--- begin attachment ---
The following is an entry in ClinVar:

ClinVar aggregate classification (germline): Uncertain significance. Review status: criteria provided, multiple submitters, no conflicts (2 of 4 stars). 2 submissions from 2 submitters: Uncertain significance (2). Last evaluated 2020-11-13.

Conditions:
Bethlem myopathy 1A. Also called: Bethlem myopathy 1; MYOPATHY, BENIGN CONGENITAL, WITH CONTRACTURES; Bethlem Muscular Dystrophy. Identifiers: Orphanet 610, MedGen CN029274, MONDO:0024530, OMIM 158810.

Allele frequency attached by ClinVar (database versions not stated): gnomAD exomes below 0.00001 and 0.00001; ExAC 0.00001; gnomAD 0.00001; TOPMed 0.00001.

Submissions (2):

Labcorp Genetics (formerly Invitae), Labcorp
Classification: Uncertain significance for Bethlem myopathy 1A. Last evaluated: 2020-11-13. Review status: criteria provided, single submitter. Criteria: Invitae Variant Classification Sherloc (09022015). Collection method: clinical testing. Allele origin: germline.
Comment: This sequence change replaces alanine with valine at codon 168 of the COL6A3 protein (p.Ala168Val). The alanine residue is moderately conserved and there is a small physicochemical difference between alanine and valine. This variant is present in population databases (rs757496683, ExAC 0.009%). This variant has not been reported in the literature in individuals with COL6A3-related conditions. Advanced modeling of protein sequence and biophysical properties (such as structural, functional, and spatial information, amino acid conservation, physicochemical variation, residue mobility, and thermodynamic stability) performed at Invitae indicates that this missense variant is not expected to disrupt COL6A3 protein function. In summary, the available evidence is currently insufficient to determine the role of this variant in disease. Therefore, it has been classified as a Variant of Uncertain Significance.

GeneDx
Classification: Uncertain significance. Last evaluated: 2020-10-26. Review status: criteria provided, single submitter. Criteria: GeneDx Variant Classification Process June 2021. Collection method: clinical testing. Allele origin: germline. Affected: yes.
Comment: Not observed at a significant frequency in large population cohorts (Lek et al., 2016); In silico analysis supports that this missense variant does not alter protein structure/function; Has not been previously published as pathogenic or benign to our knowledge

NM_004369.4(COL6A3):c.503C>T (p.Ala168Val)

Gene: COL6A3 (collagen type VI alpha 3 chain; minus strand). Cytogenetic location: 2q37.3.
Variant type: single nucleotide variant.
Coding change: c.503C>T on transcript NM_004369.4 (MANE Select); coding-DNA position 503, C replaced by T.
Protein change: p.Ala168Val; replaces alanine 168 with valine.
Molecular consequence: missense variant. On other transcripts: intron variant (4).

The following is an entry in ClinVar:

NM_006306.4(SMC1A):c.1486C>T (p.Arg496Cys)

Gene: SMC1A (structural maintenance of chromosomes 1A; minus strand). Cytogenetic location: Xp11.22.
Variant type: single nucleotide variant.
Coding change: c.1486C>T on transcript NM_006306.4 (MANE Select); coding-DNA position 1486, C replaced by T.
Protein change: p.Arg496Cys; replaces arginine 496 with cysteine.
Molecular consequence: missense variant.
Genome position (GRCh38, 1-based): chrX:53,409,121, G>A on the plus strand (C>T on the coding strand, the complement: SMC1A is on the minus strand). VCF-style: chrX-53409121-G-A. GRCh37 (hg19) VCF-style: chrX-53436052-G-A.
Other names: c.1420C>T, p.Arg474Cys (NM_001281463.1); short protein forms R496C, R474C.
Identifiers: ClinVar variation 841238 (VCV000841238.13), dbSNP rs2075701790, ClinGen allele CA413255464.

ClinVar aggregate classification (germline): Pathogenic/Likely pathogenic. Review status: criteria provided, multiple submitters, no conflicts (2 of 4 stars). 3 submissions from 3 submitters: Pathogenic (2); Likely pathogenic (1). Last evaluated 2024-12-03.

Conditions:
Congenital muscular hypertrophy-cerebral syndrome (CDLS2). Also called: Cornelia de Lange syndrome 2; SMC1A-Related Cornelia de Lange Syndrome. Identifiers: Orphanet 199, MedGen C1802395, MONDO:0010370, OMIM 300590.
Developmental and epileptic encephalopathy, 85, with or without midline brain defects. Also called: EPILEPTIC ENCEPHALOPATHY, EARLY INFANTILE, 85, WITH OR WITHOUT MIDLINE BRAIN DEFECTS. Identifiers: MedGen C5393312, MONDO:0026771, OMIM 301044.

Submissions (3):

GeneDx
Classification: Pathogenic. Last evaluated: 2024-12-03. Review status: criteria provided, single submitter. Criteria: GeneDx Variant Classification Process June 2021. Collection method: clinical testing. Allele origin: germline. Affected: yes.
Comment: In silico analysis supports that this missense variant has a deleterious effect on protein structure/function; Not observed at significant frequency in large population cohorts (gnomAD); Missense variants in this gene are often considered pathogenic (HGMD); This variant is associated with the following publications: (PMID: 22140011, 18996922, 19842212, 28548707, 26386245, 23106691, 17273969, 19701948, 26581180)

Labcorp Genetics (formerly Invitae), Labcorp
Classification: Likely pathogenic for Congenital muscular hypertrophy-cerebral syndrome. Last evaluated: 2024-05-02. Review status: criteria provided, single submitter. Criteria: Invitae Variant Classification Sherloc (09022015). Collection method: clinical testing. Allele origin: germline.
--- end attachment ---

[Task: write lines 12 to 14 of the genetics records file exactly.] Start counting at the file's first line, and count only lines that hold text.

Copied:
Comment: Not observed at a significant frequency in large population cohorts (Lek et al., 2016); In silico analysis supports that this missense variant does not alter protein structure/function; Has not been previously published as pathogenic or benign to our knowledge

NM_004369.4(COL6A3):c.503C>T (p.Ala168Val)

Gene: COL6A3 (collagen type VI alpha 3 chain; minus strand). Cytogenetic location: 2q37.3.